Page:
This study was approved by the University of Pittsburgh Human Research Protection Office. The data were obtained under a waiver of informed consent because the data were deidentified and with authorization under the Health Insurance Portability and Accountability Act.

Consent for publication

Not applicable.

Competing interests

S.Y.C. has served as a consultant for Acceleron Pharma and United Therapeutics. S.Y.C. is a director, officer, and shareholder in Synhale Therapeutics. S.Y.C. has held research grants from Actelion, Bayer, and Pfizer. S.Y.C. has filed patent applications regarding the targeting of metabolism in pulmonary hypertension. The other authors declare no competing interests.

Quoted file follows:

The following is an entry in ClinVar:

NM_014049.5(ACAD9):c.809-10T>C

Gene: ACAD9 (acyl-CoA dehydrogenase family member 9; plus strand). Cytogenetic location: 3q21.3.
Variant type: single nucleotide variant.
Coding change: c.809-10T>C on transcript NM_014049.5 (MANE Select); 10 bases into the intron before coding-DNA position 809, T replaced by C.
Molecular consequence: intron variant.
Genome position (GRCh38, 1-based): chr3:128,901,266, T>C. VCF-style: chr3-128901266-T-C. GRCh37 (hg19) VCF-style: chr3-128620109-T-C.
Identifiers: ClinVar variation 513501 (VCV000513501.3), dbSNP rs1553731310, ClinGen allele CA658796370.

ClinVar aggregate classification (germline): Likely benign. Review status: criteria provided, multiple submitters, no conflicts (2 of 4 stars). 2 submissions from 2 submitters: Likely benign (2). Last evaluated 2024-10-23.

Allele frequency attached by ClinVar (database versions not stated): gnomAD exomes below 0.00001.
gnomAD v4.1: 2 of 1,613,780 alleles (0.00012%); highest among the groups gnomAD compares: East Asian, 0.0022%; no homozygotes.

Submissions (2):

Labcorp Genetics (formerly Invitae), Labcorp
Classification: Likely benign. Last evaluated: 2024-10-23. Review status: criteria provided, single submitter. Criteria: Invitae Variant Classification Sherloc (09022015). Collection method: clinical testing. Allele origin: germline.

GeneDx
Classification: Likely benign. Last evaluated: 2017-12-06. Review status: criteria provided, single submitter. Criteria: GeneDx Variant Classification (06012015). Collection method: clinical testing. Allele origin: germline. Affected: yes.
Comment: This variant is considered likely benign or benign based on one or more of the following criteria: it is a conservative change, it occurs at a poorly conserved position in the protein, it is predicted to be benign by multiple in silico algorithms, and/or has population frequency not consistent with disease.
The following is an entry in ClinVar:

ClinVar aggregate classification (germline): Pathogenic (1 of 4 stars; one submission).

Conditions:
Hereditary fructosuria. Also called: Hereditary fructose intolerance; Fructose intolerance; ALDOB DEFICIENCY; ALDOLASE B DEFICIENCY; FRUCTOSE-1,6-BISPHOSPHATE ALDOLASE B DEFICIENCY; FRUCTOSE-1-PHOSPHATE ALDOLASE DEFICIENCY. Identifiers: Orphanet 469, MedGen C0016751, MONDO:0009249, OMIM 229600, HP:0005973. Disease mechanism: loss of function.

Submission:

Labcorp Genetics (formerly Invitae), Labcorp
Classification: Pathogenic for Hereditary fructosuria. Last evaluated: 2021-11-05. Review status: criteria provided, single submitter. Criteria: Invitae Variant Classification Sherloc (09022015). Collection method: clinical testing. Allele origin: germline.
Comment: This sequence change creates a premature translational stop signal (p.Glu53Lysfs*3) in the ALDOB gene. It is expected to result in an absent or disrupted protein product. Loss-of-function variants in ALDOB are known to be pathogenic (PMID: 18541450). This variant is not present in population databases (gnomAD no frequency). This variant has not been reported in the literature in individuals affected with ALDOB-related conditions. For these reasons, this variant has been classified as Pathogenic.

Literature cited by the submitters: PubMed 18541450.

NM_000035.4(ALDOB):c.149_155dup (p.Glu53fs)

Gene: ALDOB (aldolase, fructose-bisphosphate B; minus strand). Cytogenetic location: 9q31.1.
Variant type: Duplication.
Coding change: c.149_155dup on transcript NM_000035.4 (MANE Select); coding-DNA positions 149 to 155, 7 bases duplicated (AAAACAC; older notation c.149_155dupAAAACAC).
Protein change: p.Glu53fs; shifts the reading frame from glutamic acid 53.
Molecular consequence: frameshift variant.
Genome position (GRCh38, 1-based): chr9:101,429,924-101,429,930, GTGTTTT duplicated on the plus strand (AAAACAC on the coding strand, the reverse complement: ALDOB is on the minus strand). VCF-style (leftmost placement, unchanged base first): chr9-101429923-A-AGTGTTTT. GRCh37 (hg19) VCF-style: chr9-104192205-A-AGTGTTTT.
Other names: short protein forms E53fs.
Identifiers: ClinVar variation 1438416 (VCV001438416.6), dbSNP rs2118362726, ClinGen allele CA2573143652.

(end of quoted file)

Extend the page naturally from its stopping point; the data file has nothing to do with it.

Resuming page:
Additional information

Publisher’s Note

Springer Nature remains neutral with regard to jurisdictional claims in published maps and institutional affiliations.

*Corresponding Author.

Electronic supplementary material

Below is the link to the electronic supplementary material.

Supplementary Material 1

Supplementary Material 2

Rights and permissions